A year ago, I saw Alex De La Iglesia’s “The Last Circus” in successive screenings at the Toronto Film Festival and Fantastic Fest in Austin, making me crave a third screening ever since. It was around the same time de la Iglesia’s “The Oxford Murders,” an ill-fated Elijah Wood murder mystery that reeked of compromise after sitting on the now-defunct ThinkFilm’s shelf for two years, landed quickly on the shelves of Blockbuster when it finally did debut Stateside. Compromise is a word not to be used in the same sentence as the Spanish auteur, who may be the era’s bizarro heir to Billy Wilder when combining cinematic eloquence with wicked wit, qualities that only sporadically broke through in “Oxford,” but return at full flourish in his first film back on home soil.
Terra firma for De La Iglesia remains uncharted territory for others. Seriously mining the legacy of the Spanish civil war for the basis of a rivalry between two clowns — a funny one and a sad one, “The Last Circus” is a satisfying gorge on countless genres that’s thrillingly original in its own right. Javier, the sad clown (Carlos Areces) is assigned to his lot in life after coming from a long line of funny clowns that ends when his father explains to him that he's seen too much tragedy in his life to be funny, only minutes before his execution at the hands of a general in Franco's army.
Next thing you know, it's 1973 in Madrid and Javier is putting on bushy eyebrows and a single black teardrop down his face to perform in circus where he meets the beautiful and dangerous Natalia (Carolina Bang), who descends from the heavens twirling on a red ribbon and winds up being Javier's one-way ticket to hell when the two strike up an easy friendship and her jealous, abusive boyfriend Sergio (Antonio de la Torre) turns out to be the funny clown to his sad one. Upon their introduction, Sergio tells Javier if he weren't a clown, "I'd be a murderer."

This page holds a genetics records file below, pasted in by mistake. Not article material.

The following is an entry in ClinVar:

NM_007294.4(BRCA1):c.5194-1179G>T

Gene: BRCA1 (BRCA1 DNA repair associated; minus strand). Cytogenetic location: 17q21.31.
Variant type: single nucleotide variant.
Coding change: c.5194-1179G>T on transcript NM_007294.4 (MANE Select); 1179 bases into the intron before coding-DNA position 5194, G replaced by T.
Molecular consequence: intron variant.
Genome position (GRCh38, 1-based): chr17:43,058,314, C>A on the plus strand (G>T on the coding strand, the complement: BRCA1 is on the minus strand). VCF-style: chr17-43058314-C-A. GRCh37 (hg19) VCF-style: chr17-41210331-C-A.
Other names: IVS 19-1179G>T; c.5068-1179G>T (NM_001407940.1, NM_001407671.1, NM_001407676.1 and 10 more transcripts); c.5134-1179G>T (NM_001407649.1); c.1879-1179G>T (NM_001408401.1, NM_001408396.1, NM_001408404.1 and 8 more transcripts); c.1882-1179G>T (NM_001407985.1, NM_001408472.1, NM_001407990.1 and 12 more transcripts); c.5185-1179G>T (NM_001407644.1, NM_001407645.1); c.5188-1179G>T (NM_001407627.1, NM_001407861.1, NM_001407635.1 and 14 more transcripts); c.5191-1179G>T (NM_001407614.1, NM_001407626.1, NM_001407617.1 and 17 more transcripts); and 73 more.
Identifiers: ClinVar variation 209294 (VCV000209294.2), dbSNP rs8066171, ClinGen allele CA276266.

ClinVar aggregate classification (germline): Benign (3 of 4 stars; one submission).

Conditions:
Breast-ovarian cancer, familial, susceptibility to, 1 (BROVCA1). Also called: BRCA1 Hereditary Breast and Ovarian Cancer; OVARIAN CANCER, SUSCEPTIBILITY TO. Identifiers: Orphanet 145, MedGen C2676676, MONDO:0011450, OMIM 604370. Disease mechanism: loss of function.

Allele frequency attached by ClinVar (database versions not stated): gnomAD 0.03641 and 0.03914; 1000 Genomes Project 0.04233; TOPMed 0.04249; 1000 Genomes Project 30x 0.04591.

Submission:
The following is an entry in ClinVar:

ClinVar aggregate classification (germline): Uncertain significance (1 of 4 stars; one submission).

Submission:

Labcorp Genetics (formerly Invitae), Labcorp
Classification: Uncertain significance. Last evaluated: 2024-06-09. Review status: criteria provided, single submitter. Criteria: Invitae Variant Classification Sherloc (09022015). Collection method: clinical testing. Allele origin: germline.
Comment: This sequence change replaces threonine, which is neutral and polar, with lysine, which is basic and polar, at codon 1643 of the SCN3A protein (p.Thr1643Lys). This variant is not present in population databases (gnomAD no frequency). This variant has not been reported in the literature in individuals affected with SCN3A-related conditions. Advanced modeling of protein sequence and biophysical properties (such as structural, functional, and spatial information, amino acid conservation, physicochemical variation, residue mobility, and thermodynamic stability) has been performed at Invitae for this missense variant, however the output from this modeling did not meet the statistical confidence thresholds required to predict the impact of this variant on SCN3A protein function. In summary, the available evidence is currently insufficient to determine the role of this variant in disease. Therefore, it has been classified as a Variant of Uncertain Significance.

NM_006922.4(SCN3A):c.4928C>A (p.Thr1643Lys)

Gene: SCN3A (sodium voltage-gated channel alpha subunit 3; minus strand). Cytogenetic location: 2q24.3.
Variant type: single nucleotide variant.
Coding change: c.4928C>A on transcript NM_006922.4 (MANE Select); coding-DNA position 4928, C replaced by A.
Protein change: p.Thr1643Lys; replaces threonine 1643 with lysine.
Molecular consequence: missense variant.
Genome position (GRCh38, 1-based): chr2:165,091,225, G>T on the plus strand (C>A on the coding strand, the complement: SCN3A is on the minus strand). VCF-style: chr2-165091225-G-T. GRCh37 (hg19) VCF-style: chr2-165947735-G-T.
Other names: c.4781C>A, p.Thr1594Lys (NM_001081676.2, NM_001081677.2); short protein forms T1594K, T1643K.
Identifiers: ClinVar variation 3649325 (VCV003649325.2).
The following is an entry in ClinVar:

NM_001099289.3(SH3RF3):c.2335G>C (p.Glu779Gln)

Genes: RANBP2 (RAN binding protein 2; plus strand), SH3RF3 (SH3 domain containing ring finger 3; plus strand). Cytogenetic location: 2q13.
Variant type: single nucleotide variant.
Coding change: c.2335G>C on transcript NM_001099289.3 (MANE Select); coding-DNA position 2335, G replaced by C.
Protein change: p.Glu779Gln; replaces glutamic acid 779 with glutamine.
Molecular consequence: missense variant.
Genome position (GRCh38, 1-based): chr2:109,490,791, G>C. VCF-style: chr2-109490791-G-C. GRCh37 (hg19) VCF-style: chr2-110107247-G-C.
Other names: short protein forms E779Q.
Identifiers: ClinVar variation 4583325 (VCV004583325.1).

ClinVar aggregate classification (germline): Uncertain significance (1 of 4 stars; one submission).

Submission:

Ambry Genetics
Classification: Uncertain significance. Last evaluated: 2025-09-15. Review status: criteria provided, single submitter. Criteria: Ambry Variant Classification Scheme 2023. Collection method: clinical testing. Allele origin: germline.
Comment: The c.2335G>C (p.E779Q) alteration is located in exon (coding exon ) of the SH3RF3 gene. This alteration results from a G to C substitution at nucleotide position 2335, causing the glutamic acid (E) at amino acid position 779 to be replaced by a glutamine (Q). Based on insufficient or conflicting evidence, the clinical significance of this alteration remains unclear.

De la Iglesia has been down this road of violent one-upsmanship before with 1999's "Dying of Laughter," but in weaving in actual historical events like the assassination of Blanco during the counter-cultural revolution, "The Last Circus" is one of his broadest films to date, both in terms of scope and its humor, which pulls no punches in showing a nude Javier stripping the bones of a dead deer carcass clean while hiding from Sergio in the forest or basking in the grandeur of a war sequence involving circus performers that is usually reserved for a Spielberg-Hanks World War II miniseries.
Fans of de la Iglesia will appreciate that his wild streak is back and while some might not spark to his occasionally outrageous sensibilities and asides, I found "The Last Circus" benefitted from a second viewing where I wasn't quite as caught up in his always clever visuals (he is shooting in and around a circus, after all), which allowed the story and political subtext to shine through.
Yet “The Last Circus” revels in its darkness, a tragedy that makes you feel the pain of Javier even if it’s more than willing to let you laugh at his expense. Comedies don’t come any blacker than this, but few filmmakers are able to do more with their palette than De La Iglesia.